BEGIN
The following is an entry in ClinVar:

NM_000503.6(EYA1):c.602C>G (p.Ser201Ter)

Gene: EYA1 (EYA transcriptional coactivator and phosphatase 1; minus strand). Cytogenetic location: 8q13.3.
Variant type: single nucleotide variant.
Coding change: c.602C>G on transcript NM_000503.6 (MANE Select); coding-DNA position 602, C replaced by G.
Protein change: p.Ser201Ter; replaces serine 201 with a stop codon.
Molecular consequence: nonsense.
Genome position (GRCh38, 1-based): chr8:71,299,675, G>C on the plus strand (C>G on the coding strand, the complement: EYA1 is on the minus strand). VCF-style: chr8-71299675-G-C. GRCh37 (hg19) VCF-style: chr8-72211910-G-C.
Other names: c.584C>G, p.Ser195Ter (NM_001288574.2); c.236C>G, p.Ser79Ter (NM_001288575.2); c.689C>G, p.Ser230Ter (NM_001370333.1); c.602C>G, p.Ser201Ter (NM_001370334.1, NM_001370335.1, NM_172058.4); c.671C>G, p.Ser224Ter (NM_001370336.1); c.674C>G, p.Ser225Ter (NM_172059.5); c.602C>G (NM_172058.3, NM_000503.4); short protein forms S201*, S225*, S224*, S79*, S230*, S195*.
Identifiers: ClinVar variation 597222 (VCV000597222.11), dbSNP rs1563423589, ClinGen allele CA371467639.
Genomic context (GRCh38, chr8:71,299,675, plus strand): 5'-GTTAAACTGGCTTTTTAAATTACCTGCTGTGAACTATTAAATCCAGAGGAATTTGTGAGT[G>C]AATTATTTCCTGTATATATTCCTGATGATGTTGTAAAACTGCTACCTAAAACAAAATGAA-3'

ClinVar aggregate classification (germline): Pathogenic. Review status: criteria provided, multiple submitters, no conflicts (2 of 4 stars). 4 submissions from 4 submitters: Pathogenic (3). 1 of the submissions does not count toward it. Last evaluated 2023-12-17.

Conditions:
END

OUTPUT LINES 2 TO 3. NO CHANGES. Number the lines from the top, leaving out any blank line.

NM_000503.6(EYA1):c.602C>G (p.Ser201Ter)

Gene: EYA1 (EYA transcriptional coactivator and phosphatase 1; minus strand). Cytogenetic location: 8q13.3.